Happy National Poetry Month!
I’m super proud of my intermediate creative writing class and the project we just finished, which culminated in a show in the Kenneth J. Shouldice Library Art Gallery at Lake Superior State University. While I was at Vermont Studio Center over winter break, I collaborated with collage artist Jay Phillips, whose process reminded me of erasure. The process of finding poems in the pages of his art criticism magazines was super satisfying. There is a forbidden sort of pleasure in taking a permanent marker to a published text, and erasure requires an intense form of concentration, like solving a difficult puzzle or playing Tetris.
After I came home, I found myself wanting to experiment more with the visual elements of erasure. How could visual elements enhance or complicate the found poem’s message? Since I was teaching an intermediate creative writing course intended to encourage student experimentation, I thought we could experiment with visual erasures as a class project.
Before the semester began, I researched erasure poems with visual elements to find some inspiring examples to show my students. It seems Doris Cross may have created the first visual erasure poem when she painted over the pages of a dictionary in 1965, or Tom Phillips, when he began to treat the Victorian novel, A Human Document, with painting and collage in 1966. Whatever its origin, the form has been quite popular lately, with examples appearing in recent issues of Poetry and Thrush and Diagram. One of my favorite recent examples is Poet Niina Pollari’s erasure of immigration Form N-400 last year.
My class and I began the semester by closely reading a number of erasure poems with visual elements together, including Sarah J. Sloat’s startling Misery poems in Thrush and Diagram and Sonja Johanson’s gorgeously textured poems in Menacing Hedge, which use bamboo segments and florets to cover text instead of erasing it. We watched and discussed Mary Ruefle’s inspiring craft talk on erasure from the Tenth Annual Palm Beach Poetry Festival, trying to put our fingers on what makes a good erasure poem compelling. Then we spent a whole class day making erasures using old reference books scheduled to be destroyed by the university library and copies of pages from classic and popular novels. At the end of the class, we shared our first attempts and discussed the obstacles we encountered during our first experiments with the form.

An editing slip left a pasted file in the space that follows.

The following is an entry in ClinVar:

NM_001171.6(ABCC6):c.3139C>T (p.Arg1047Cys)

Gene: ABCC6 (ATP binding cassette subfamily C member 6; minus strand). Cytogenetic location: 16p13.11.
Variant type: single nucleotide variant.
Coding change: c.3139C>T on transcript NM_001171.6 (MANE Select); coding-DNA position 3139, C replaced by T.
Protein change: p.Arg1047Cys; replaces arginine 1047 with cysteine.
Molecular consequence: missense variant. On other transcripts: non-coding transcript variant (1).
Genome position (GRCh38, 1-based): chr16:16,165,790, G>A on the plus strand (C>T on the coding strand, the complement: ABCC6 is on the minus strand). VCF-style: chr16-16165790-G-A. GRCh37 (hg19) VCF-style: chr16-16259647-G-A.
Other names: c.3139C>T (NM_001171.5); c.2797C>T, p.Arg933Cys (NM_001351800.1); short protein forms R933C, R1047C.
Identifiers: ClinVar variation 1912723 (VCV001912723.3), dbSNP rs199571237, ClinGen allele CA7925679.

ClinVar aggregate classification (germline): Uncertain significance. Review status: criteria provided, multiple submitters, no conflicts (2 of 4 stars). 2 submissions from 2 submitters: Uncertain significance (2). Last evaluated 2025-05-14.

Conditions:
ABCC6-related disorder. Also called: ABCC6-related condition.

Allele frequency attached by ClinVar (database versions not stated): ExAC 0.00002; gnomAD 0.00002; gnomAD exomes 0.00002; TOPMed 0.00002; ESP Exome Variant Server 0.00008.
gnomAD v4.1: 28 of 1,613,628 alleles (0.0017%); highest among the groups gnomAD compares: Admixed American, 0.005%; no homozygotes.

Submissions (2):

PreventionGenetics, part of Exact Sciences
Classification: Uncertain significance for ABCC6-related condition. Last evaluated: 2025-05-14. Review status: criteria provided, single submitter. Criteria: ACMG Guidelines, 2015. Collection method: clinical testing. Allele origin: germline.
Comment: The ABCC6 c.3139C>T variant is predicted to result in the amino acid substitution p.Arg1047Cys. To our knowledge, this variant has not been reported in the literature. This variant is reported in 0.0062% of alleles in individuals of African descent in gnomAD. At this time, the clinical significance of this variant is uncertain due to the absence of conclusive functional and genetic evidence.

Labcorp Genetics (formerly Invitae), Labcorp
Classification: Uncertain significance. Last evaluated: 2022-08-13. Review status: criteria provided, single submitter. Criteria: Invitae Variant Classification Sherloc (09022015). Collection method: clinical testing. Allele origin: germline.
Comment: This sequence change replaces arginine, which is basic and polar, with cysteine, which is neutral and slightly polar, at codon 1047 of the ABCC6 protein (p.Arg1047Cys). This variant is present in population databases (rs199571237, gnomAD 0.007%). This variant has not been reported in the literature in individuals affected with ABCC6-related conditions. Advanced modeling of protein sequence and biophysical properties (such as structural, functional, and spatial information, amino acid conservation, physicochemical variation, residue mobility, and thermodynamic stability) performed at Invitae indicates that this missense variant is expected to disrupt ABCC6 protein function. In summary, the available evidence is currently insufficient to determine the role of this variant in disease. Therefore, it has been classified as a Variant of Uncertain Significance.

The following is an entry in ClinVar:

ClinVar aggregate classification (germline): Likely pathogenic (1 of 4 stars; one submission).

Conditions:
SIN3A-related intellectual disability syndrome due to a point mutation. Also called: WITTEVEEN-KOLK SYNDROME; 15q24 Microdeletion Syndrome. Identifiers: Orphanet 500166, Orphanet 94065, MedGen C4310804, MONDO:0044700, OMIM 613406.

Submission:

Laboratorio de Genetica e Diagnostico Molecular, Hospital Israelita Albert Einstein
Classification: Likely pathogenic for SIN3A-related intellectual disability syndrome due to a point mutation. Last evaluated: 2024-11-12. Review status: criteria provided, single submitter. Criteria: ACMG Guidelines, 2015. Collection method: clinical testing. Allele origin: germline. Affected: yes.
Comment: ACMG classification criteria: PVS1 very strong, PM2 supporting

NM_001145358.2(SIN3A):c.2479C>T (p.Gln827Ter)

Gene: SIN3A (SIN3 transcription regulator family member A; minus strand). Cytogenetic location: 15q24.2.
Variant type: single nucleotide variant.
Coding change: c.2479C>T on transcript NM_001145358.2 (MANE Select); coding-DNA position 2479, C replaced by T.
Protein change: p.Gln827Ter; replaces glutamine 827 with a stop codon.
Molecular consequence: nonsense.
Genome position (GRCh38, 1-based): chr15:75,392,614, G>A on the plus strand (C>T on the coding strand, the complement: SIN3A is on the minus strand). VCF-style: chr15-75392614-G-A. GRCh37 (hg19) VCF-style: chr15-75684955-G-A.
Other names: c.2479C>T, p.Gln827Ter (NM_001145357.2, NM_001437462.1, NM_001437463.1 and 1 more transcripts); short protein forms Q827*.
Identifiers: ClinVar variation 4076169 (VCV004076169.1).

After that, everyone went out and chose a source text, from which we made copies of pages that we proceeded to plan erasures in. We learned to run copies first, to search for words and circle in pencil with a practice draft, so that first-draft mistakes wouldn’t be fatal. Once we had each found a draft poem, we set out to find the appropriate visual elements to enhance or complicate its message. What has stunned me about this project is how different each of the students’ pieces are! There is an erasure buried under soil; an illuminated erasure of a page from A Room of One’s Own; an erasure of an Edgar Allan Poe story juxtaposed with an image from a Wonder Woman comic; an erasure of a hymnal; an erasure from a book of quotes and covered with bloody-looking handprints; an erasure found in Hamlet; erasures found in novels by Cormac McCarthy, Denis Johnson, Arthur C. Clarke, and J. K. Rowling. I got to participate in the project as well, collaging a page from a guidebook for medieval anchoresses into an illuminated astronomy manuscript…
Once everyone had drafts, we used Liz Lerman’s Critical Response Process to develop the pieces and our own understanding of our aesthetics. What did each of us expect from this sort of poem? How did our expectations differ? Liz Lerman’s process was magical as usual. Most of the pieces went through three or more drastically different drafts. Students listened carefully to one another’s feedback, then experimented with visuals, compression, titles, erasing words and adding them back in, and the results were marvelous!
The culminating show at the library gallery, which my students aptly named LOST & FOUND, kicked off National Poetry Month at Lake Superior State University. I’m so thankful to everyone who came out to support the students and the Creative Writing Program. I’m also grateful to my Dean for her support, and everyone who helped with setup and publicity, from the university librarians to Don Bentley at The Art Store who is scary good with an X-Acto knife!